CINEMA SUNDAY: Mother & Son in Indiana

Tony Nguyen’s documentary Giap’s Last Day at the Ironing Board Factory is a short personal film about his mother Giap Thi Nguyen. He describes their strained relationship and presents their family story that grew out of a troubled time in American history. Set in Seymour, Indiana, the movie follows Giap’s final day before she retires from her assembly line job at Home Products International, an ironing board manufacturer.

Fleeing Vietnam in 1975 with other Vietnam War refugees after the fall of Saigon, Giap was a 29-year-old single mother who was 7 months pregnant with Tony when she was resettled to this small town in Indiana. She spoke no English, but she managed to make a living working in the factory. She got married twice, but Tony’s narration describes years of a difficult family life.

Tony left Indiana for California, but went back to make this film, in an attempt to learn more about his mother and the father he never knew. PBS is screening the documentary in full during the Asian Pacific American Heritage Month at The following videos show partial clips of the film.

[I-SEA Film Festival YouTube] Giap’s Last Day at the Ironing Board Factory – Showing at I-SEA Film Festival

Learn more:

  • [PBS] Giap’s Last Day at the Ironing Board Factory: “She worked on an assembly line clocking in at 6 a.m., operating a 250-ton press and making ironing boards, one of the few household items still “Made in the U.S.A.” Read more
  • [History Channel] Vietnam War History: “The Vietnam War was a long, costly armed conflict that pitted the communist regime of North Vietnam and its southern allies, known as the Viet Cong, against South Vietnam and its principal ally, the United States. The war began in 1954 … after the rise to power of Ho Chi Minh and his communist Viet Minh party in North Vietnam, and continued against the backdrop of an intense Cold War between two global superpowers: the United States and the Soviet Union.” Read more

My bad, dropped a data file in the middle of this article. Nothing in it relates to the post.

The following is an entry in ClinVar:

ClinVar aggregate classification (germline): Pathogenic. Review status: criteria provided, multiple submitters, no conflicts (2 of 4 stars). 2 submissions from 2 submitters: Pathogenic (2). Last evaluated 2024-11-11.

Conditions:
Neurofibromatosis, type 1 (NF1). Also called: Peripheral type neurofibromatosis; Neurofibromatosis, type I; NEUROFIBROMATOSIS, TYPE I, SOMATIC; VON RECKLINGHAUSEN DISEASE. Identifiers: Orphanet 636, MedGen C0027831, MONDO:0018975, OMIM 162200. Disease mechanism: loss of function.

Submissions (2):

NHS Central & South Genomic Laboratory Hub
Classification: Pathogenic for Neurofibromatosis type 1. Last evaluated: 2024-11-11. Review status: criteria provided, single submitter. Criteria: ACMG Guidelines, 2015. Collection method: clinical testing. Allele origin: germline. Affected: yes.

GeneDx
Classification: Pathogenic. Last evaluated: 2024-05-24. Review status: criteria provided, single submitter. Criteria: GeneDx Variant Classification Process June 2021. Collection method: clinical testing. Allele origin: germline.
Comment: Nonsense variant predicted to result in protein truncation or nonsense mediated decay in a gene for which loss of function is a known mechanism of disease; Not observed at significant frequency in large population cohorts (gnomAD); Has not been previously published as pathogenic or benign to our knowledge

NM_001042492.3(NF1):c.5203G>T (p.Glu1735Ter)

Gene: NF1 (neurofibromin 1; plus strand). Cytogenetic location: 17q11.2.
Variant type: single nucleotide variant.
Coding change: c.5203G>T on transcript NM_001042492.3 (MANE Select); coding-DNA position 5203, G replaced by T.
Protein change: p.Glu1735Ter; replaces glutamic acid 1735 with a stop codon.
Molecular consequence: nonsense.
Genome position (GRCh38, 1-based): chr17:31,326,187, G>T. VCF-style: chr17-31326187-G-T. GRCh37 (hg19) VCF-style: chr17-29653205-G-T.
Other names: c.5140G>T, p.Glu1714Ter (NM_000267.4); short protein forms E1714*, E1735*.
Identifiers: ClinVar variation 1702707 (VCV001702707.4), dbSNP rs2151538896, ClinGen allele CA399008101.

• [NPR] A Lesson in History: Resettling Refugees of Vietnam: “It was an incredible effort, just an incredible effort, and when I think back of the role of [President Gerald Ford] at the time, he was really committed to making sure that these innocent victims and people who had been allies of the U.S., that we just didn’t abandon them.It was not a popular decision at first…there was still a lot of division of opinion and passions running high about who lost the war and why did we lose the war and the treatment of the veterans that were coming back.” Read more
  • [Migration Policy Initiatives] Vietnamese Immigrants in the United States: “Since the end of the Vietnam War in 1975, the Vietnamese immigrant population in the United States has risen significantly, increasing from about 231,000 in 1980 to nearly 1.3 million in 2012, making it the sixth largest foreign-born population in the United States.” Read more
  • [Seymour City, Indiana] Living in Seymour
  • [Home Products International] HPI Seymour Indiana Facility (company video)

Photo credit: CAAMEDIA Instagram